Friday, 24 February 2012

As Good as Gnu

Julian Baggini has complained about new atheists before, saying:
In any case, my [negative] opinions are not so much about these books as the general tone and direction the new atheism they represent has adopted. This is not a function of what exactly these books say, but of how they are perceived, and the kind of comments the four horsemen make in newspaper articles and interviews. All this, I think, has been unhelpful in many ways. In short, the new atheism gets atheism wrong, gets religion wrong, and is counterproductive.
He goes on to attack new atheism because it is anti-theistic, and parasitic on god-belief, whereas he proffers an atheistic world view. It seems obvious to me that these two are not in conflict with one another, and Baggini is simply mistaking his distaste for new atheism's political goals with a pertinent point. Later he says:
The practices of religion may be more important then the narratives, even if people believe those narratives to be true.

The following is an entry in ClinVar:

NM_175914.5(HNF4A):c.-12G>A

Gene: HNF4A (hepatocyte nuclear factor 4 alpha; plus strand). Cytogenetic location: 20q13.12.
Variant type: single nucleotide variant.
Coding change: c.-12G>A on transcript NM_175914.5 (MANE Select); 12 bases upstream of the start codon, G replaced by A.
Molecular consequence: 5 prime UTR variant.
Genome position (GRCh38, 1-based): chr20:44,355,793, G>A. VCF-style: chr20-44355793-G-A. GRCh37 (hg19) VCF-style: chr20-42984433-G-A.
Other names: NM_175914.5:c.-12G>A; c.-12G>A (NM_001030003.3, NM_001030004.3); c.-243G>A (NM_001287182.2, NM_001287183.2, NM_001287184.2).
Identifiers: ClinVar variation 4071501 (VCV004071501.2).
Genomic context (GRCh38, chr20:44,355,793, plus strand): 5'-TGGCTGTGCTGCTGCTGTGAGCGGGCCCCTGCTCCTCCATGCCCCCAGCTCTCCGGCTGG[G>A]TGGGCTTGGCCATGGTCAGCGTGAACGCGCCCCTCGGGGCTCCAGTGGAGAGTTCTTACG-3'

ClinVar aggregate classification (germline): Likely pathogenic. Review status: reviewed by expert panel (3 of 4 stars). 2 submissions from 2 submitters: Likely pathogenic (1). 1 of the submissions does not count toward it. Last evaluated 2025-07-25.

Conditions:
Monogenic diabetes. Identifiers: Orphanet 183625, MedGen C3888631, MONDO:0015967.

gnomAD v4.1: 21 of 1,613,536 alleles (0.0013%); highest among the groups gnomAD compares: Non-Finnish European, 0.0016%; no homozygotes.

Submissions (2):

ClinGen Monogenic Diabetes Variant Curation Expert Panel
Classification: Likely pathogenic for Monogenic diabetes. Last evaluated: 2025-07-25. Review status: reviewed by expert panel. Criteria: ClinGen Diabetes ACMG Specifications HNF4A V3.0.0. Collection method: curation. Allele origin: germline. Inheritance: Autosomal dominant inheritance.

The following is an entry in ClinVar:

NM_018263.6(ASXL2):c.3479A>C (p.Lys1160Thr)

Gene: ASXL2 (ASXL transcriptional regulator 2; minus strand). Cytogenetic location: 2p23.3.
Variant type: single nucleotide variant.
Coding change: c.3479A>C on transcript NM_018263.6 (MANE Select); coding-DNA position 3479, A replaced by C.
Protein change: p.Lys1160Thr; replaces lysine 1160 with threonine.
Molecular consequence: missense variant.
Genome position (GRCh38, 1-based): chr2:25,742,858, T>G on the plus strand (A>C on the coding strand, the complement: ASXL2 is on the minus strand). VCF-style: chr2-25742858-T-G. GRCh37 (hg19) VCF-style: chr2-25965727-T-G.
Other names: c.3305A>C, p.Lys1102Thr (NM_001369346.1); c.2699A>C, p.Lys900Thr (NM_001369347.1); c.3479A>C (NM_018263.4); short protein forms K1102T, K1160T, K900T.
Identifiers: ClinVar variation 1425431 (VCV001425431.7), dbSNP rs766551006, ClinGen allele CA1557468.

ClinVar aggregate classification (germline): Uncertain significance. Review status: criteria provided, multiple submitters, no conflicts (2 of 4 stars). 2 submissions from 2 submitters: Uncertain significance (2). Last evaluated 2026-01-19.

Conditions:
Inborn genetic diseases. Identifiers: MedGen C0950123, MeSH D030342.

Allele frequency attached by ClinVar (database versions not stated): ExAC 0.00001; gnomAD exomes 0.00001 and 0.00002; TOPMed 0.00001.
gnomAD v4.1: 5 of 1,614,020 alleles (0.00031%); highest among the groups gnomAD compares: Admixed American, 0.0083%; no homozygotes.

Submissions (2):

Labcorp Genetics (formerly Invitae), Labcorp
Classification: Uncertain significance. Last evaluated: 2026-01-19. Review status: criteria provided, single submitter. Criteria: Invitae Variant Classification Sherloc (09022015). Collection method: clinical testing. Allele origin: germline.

But those practices are not more important than the belief that the narratives are true, as his own investigations have shown, in a piece called The myth that religion is more about practice than belief:
My own research shows that the vast majority of Christians appear to take the orthodox doctrine at face value.
But now he makes another tone attack on a certain type of atheist, and one can only conclude he means the new atheists, given his form. He cites this article by Jeffrey Myers, to illustrate how atheists protest about being called out for their tone, and then says:
Accusing someone of being aggressive, nasty or shrill can be a neat way of avoiding the meat of the matter while also appearing to occupy the moral high ground. That's true, but tone does matter, and it's often more connected with substance than it might seem.
But the linked piece doesn't say that tone does not matter. It says "Our tone does not matter". This is a vital distinction, and gets to the nub of how very wrong Baggini is on this issue. Myers points out that:
Because the reality is that our tone is NOT the problem. Our tone doesn't matter. Because it doesn't matter how polite we are, how eloquent we are, how articulate or respectful we are. It is not our tone that theists reject - it is our existence.